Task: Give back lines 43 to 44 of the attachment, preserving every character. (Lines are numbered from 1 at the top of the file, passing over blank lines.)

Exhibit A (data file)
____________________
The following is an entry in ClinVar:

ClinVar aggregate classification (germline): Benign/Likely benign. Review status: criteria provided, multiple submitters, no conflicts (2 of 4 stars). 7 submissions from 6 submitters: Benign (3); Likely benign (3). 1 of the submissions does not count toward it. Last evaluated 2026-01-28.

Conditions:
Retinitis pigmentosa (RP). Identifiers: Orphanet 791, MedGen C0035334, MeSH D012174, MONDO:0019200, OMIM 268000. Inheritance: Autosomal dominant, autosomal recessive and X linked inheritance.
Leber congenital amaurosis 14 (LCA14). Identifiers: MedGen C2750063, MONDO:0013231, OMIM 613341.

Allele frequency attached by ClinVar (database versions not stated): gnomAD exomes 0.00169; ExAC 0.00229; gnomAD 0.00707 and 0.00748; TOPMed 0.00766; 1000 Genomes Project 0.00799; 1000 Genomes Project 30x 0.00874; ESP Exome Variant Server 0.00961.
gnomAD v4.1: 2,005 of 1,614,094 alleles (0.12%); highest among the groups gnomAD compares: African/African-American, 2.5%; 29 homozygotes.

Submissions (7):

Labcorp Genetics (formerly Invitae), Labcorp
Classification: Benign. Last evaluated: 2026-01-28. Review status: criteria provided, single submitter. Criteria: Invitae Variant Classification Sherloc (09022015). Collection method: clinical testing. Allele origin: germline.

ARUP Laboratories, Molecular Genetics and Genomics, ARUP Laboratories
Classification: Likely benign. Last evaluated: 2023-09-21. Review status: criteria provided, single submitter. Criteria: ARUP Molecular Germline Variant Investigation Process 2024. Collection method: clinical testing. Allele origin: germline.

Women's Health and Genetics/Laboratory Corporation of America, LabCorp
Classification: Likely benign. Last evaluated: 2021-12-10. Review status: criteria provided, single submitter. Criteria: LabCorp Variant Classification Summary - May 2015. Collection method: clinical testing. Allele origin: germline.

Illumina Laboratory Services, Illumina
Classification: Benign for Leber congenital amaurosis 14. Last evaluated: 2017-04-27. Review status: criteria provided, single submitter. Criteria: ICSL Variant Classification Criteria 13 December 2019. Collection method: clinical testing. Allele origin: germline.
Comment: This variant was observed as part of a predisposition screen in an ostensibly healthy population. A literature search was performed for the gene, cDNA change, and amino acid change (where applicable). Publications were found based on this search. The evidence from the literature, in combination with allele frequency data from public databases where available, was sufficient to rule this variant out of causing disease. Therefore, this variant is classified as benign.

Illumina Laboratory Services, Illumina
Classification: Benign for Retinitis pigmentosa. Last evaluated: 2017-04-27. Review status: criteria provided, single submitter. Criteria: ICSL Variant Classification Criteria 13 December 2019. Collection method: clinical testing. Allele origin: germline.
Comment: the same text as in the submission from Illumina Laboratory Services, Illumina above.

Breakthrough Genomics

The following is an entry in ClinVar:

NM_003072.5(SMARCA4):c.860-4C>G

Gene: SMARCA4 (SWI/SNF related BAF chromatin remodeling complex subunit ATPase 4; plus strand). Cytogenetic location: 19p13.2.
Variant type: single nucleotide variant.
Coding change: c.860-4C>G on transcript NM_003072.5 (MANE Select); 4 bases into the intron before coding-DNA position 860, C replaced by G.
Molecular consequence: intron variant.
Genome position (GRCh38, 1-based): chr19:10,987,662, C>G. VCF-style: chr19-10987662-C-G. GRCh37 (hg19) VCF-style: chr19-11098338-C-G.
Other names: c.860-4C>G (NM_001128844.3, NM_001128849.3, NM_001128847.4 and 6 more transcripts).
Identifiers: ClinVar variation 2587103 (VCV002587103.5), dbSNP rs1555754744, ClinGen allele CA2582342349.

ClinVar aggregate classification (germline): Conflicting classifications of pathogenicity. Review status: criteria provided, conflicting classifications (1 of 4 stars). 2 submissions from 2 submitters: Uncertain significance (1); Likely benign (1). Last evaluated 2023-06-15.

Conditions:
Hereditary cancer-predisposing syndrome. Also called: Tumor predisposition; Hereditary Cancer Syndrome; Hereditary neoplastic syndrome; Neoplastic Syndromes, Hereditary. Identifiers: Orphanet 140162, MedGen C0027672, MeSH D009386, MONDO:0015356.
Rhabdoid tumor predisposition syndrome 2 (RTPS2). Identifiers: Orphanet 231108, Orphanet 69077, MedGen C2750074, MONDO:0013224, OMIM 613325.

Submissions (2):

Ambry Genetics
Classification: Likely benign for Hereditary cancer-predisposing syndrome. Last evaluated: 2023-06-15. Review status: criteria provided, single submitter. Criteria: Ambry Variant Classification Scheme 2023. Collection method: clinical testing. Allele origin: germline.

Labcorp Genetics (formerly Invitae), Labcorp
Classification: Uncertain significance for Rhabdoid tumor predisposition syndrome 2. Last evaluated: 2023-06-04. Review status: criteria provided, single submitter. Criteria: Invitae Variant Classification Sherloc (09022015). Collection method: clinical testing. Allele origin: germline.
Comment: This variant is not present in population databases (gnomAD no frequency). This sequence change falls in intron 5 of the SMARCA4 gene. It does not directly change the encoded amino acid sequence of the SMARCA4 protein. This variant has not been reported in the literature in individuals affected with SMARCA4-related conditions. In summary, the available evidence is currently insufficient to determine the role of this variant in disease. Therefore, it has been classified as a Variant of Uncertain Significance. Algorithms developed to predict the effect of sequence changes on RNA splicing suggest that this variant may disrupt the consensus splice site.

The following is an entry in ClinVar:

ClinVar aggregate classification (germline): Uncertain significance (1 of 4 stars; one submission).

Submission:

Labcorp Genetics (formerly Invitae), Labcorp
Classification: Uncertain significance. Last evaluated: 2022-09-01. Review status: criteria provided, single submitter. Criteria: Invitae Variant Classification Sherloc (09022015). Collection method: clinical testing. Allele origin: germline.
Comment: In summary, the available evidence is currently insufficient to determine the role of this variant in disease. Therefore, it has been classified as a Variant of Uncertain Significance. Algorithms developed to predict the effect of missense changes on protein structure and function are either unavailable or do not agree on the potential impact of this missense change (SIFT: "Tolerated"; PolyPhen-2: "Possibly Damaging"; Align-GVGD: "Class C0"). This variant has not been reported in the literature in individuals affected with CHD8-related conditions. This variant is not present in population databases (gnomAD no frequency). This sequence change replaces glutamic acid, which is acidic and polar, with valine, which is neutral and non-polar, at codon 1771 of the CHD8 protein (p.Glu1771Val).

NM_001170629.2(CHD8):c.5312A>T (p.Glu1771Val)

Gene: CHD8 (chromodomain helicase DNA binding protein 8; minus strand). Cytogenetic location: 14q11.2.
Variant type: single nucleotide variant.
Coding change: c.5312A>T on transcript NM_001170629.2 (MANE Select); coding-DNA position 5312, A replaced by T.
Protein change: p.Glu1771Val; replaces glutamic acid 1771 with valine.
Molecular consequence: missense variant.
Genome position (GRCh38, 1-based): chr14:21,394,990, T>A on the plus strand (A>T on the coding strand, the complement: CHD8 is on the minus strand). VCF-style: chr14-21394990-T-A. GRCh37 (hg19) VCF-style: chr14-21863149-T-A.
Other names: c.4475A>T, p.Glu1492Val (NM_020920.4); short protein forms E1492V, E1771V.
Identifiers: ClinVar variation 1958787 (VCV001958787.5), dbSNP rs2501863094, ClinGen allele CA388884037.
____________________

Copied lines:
Submission:

Labcorp Genetics (formerly Invitae), Labcorp